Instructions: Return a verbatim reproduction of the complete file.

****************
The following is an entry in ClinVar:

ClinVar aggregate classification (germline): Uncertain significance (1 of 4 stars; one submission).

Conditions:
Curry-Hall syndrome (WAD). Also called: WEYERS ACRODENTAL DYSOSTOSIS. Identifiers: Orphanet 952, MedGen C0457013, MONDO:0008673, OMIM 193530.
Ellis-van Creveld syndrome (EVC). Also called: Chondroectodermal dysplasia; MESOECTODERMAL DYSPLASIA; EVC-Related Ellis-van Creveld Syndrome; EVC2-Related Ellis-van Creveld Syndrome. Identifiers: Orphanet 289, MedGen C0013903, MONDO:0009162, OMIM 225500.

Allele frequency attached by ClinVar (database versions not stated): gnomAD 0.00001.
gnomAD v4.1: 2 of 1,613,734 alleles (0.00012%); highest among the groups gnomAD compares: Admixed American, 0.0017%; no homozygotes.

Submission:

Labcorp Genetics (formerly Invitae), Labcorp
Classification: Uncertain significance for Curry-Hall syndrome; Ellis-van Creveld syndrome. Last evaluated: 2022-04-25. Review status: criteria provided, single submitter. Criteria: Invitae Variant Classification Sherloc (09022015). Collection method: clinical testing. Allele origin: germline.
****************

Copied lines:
The following is an entry in ClinVar:

ClinVar aggregate classification (germline): Uncertain significance (1 of 4 stars; one submission).

Conditions:
Curry-Hall syndrome (WAD). Also called: WEYERS ACRODENTAL DYSOSTOSIS. Identifiers: Orphanet 952, MedGen C0457013, MONDO:0008673, OMIM 193530.
Ellis-van Creveld syndrome (EVC). Also called: Chondroectodermal dysplasia; MESOECTODERMAL DYSPLASIA; EVC-Related Ellis-van Creveld Syndrome; EVC2-Related Ellis-van Creveld Syndrome. Identifiers: Orphanet 289, MedGen C0013903, MONDO:0009162, OMIM 225500.

Allele frequency attached by ClinVar (database versions not stated): gnomAD 0.00001.
gnomAD v4.1: 2 of 1,613,734 alleles (0.00012%); highest among the groups gnomAD compares: Admixed American, 0.0017%; no homozygotes.

Submission:

Labcorp Genetics (formerly Invitae), Labcorp
Classification: Uncertain significance for Curry-Hall syndrome; Ellis-van Creveld syndrome. Last evaluated: 2022-04-25. Review status: criteria provided, single submitter. Criteria: Invitae Variant Classification Sherloc (09022015). Collection method: clinical testing. Allele origin: germline.